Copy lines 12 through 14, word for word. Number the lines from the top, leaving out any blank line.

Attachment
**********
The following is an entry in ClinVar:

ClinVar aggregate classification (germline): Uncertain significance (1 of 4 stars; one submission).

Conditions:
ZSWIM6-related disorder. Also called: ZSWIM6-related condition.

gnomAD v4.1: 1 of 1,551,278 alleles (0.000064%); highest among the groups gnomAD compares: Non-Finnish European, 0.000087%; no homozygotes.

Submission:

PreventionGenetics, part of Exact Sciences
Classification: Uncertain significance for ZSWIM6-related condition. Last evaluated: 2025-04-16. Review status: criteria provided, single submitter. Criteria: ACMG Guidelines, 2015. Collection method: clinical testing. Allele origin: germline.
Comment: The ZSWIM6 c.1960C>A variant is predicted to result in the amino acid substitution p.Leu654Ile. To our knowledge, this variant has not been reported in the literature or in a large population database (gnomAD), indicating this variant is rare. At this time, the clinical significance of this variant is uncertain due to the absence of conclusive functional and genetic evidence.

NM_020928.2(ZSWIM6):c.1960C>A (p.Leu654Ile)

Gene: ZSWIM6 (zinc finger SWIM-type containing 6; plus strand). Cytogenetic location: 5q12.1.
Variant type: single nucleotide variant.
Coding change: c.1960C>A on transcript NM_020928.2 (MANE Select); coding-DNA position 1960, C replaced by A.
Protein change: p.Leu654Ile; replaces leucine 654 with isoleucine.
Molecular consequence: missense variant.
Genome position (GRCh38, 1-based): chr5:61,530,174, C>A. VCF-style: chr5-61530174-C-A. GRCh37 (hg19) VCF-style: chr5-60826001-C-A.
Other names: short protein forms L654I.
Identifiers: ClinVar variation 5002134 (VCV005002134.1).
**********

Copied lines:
Variant type: single nucleotide variant.
Coding change: c.1960C>A on transcript NM_020928.2 (MANE Select); coding-DNA position 1960, C replaced by A.
Protein change: p.Leu654Ile; replaces leucine 654 with isoleucine.